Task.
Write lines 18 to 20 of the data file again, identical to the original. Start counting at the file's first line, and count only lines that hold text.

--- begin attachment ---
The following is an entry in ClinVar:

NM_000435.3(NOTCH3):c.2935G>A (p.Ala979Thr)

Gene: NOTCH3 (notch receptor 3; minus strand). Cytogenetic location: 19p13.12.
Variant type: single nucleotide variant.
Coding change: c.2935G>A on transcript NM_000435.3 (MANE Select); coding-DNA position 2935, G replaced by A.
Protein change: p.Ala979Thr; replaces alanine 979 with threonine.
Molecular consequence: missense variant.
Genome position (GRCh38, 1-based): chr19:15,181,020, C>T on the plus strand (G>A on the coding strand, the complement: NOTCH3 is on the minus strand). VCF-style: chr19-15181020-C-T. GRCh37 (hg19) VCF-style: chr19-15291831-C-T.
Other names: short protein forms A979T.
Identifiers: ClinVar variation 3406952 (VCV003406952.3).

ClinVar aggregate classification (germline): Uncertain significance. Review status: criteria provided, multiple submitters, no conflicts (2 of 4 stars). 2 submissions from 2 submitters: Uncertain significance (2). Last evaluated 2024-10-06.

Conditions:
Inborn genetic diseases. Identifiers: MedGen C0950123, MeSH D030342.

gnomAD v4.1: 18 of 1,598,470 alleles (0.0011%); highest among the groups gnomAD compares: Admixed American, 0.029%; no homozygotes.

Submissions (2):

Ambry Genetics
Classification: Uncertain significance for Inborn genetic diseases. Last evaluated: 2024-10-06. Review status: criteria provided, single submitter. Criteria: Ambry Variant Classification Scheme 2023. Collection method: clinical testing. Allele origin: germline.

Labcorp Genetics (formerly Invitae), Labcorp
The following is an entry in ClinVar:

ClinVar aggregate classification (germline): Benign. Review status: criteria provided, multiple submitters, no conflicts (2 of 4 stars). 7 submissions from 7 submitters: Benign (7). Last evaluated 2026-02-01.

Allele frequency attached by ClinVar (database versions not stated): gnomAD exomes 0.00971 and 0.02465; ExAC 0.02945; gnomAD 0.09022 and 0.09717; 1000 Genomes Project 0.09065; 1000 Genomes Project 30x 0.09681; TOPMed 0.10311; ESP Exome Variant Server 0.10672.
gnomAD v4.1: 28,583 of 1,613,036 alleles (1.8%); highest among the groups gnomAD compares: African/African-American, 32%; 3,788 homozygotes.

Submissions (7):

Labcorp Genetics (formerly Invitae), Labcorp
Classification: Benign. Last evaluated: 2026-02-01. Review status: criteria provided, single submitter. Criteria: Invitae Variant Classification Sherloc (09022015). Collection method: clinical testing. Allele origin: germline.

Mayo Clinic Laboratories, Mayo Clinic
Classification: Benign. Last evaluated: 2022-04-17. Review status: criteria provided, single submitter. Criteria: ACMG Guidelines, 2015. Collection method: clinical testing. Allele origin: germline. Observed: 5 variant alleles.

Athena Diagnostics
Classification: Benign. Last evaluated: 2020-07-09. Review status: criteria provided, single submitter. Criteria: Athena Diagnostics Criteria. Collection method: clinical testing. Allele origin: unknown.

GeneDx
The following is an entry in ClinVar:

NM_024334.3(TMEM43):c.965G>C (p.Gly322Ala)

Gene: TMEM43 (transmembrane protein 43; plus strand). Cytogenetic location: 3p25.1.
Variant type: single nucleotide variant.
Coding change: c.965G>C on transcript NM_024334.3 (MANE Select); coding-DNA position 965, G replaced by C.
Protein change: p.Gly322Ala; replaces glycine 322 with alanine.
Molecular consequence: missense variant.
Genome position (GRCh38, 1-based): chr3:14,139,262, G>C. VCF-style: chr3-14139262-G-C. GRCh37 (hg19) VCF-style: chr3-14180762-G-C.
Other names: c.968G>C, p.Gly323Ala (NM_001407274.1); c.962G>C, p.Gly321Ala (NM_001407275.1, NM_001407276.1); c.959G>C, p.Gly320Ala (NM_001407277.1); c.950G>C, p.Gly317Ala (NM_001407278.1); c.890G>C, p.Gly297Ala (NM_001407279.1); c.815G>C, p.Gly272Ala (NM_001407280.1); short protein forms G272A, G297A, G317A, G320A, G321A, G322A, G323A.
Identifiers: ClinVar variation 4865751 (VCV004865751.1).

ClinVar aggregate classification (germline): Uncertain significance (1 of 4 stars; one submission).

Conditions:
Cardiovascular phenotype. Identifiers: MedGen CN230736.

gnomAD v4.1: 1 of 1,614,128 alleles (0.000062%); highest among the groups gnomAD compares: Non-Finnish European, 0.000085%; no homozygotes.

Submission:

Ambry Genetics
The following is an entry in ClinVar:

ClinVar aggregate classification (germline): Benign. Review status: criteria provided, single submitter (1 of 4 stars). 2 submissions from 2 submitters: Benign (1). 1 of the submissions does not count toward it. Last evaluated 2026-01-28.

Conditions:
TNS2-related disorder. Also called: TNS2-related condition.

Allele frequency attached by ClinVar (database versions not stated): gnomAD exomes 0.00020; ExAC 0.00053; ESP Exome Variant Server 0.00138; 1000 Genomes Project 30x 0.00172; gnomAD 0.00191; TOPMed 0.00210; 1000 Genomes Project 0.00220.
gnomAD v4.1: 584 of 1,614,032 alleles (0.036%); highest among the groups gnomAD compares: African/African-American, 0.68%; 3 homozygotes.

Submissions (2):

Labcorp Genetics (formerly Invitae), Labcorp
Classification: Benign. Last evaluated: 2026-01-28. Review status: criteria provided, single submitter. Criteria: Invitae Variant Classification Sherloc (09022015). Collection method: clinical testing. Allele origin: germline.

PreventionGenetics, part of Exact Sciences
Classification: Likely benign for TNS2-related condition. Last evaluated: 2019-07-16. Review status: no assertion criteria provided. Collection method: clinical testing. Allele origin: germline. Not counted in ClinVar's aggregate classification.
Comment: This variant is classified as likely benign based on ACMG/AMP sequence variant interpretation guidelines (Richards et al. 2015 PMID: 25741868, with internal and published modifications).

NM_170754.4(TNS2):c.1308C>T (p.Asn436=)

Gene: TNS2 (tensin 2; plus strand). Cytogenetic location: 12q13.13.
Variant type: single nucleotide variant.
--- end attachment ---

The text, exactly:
Labcorp Genetics (formerly Invitae), Labcorp
The following is an entry in ClinVar:

ClinVar aggregate classification (germline): Benign. Review status: criteria provided, multiple submitters, no conflicts (2 of 4 stars). 7 submissions from 7 submitters: Benign (7). Last evaluated 2026-02-01.